Hours Daily,Sofia, December 1993:
“Three generations of Tchoukanovs have exhibited an ingenious collection of art works in the National Palace of Culture, Hall 8, starting on Friday. Late Rossitza Tchoukanova was the founder of the Masters’ Work Society Vezba Section her pieces of embroidery have been displayed in the exhibition room. Her son Boyan has set out a number of oil painted canvases and her grandson, Stoyan Tchoukanov, is showing some graphics.”
Club Daily, Plovdiv, December 1995:
Daily,Sofia, May 5, 1999:
Bouki Daily,Sofia, Nr. 2, 2000, Interview by Ekaterina Kostova:
did you decide to become an artist?”
we celebrated the first steps made by me as a child, the first object I grabbed
was the paint-brush. I have never thought of doing something else. My first
memories are of myself painting. In a later period, may be during my student
years or even later, a note of uncertainty occurred of whether I eventually was
that kind of painter I wanted to be. But I have never hesitated whether I should
become an economist journalist or an artist – these are the professions in my
family. I had some digressions like to get down to monumental sculpture for
example. In search for one’s identity any young person makes such digressions.
When it comes to an artist, it can be only helpful. Each different genre of fine
arts helps the others, they are unbreakably connected and this connection
enables reaching of plastic decisions.”
Bulgarians buy paintings any more?”
“Artists are everywhere and one has to work hard for to win recognition. The rest is a matter of luck and of many additional features – command of languages, culture, contacts. Otherwise there is no way. In this sense my colleagues saying: ‘Well, you are okay because you paint’ demonstrate the typical narrow-mindedness and short-sightedness. The artist is not, as many people may think, someone who doodles and just coats with paint. I am speaking of a complex of an exceptional number of qualities, devoted to one end, one cause.”
“What do you think about the people going
about the galleries anxious to buying something everlasting and intransitive,
which cost will keep going up and up?”
“People who earned
profit from paintings in the past have achieved this namely because they did not
bay anything everlasting, intransitive and because its price would go up and up.
They took chances with young and unknown artists, whose works grew expensive
later on. I had conversations with hereditary western gallery owners. Their
galleries’ efforts, they say, are to create two names within 50 years. This
calls for a lot of work, knowledge, culture and traditions; this is the mission
of the gallery owner.”
Daily, Varna, August 2000:
Delo Daily, Varna, August 1, 2000:
More Daily,Varna, August 1, 2000:
Daily, Sofia,August 2, 2000:
“With dozens of participations in prestigious
exhibitions in the country and abroad written down his artistic diary,
Tchoukanov sets out a one-man show in Varna – Bulart Gallery – for the first
time. The 30-year-old citizen of Sofia is exposing 15 pieces of work which
colouring and modern style certainly draw one’s attention.
paints by means of multiple impasto of colours and believes that painting is
like music, when you do not where to stop it becomes discordant.”
Hours Daily,Sofia, August 2, 2000:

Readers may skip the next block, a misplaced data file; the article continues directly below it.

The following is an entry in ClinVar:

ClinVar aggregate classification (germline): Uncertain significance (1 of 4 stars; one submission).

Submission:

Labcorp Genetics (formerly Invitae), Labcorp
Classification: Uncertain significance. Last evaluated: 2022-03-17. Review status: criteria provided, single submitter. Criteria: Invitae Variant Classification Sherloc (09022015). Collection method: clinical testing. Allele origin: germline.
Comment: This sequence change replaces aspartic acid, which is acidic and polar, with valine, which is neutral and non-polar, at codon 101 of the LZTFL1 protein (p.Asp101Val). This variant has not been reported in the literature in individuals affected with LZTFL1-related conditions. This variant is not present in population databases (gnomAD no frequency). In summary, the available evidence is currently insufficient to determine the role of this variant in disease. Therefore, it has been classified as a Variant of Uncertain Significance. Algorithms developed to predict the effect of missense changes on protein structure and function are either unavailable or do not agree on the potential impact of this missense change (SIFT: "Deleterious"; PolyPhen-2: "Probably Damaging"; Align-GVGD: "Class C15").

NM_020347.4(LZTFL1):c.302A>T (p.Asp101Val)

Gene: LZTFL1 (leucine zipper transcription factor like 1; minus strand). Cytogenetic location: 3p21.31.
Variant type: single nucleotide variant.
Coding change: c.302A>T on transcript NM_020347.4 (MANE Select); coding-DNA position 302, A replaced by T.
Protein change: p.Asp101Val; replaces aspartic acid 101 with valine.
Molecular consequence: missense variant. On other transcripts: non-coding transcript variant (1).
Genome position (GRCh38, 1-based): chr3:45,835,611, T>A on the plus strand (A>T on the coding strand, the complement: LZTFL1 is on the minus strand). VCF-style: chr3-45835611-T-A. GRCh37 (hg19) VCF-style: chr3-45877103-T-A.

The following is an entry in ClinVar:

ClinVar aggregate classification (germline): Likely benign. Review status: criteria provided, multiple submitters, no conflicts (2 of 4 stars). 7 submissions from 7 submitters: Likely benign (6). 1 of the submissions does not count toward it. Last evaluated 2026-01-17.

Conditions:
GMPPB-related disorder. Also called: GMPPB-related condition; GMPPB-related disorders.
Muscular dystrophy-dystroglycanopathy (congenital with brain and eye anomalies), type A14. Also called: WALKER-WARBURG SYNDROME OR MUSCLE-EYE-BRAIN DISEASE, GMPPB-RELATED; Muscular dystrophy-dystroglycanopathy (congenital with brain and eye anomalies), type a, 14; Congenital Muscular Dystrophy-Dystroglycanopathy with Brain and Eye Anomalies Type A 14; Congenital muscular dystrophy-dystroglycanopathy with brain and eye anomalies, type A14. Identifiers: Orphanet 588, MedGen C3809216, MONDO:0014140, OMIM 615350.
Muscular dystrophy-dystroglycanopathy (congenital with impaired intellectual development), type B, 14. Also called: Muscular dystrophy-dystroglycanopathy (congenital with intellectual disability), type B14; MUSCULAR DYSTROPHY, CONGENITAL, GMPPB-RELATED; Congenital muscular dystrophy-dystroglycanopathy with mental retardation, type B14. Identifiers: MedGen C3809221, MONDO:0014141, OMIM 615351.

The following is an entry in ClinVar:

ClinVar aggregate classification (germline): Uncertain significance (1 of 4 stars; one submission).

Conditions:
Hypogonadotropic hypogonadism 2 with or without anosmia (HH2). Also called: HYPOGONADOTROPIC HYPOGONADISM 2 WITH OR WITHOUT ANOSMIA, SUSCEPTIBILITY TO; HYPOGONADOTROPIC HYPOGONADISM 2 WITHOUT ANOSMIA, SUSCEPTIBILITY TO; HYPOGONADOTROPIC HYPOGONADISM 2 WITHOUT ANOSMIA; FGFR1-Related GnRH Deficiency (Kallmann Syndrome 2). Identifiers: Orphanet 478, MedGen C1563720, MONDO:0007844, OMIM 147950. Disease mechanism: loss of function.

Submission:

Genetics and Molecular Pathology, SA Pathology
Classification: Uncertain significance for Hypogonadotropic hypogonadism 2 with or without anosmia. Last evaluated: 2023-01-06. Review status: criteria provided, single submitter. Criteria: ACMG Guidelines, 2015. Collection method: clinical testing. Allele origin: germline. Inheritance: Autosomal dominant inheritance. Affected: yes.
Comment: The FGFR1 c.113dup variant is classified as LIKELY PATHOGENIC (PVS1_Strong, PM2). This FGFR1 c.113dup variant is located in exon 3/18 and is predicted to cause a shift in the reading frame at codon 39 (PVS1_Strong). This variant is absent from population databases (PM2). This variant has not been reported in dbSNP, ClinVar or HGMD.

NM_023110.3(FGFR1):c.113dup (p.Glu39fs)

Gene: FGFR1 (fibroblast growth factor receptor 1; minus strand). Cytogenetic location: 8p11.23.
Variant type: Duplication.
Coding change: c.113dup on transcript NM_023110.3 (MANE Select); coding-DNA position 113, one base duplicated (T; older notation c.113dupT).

“He likes to impaste colours. The human eye
cannot tell how they were laid. But
catches the frolic of the hues in his own way. Squares, triangles and circles
can be seen here and there in his paintings. Everything can be created out of
He admits, however, that he uses bright tinges
only. That is why a Swiss daily has defined him as: “Tchouki – a Bulgarian
and an optimist”.
His biography includes a long list of exhibitions. The most successful were in Plovdiv, Wettingen, Crans-Montana. His paintings have traveled around the Netherlands, Serbia, Japan, and Spain. He is a holder of a collection of prizes.”
Daily,Varna, August 7, 2000:
“If the shortest definition of the concept ‘jazz’ is freedom, with this collection Tchouki is a first-class aquarelle jazzman. He demonstrates a classic non-alignment with all the elements, the aggregate of which comprises a painting. And in this elegant liberty of improvisation though he manages to build up a beautifully arranged chaos of the aquarelle space. He brings a poetic and musical rhythmics as a result from the movement and pureness of the colours.
The young artist is capable of going “Back to the Innocent”, he is still excited by the fruits of “The Neighbour’s Garden”. “On Your Shore”, Varna, he remembers not only one “Summer Eve” and “Early Morn”. His childish dream is dotted with fantastic and poetic visions materialized by the eccentric forms of the pure azure tints, fairy-tales are born.
Daily,Sofia, November 2000:
“The young artist Stoyuan Tchoukanov – Tchouki has opened an exposition (oil paintings) at the Festinvest Hall in the capital city.”
Daily,Sofia, November 8, 2000:
“Stoyan Tchoukanov, known as Tchouki, will set out his paintings in the 6 Tzar Osvoboditel Gallery the day after tomorrow, on Friday.”
Magazine,Sofia, December 2000:
“He likes to show his paintings. This is his own way of communication. He keeps a small number of them for himself as basic moments of his development. He believes that any audience can be educated and as to achieve this effect the artist must arm himself with patience and perseverance.
His work and the results from every exertion he puts in it in it make him happy, he says. He is not superstitious or at least he cannot remember casting any charms or spells for luck before commencement of a painting. His greatest fear is apathy. Solitude is his muse now – he needs to be left alone as to give a new meaning to the accumulated emotions.
Magazine,Sofia, January 2002: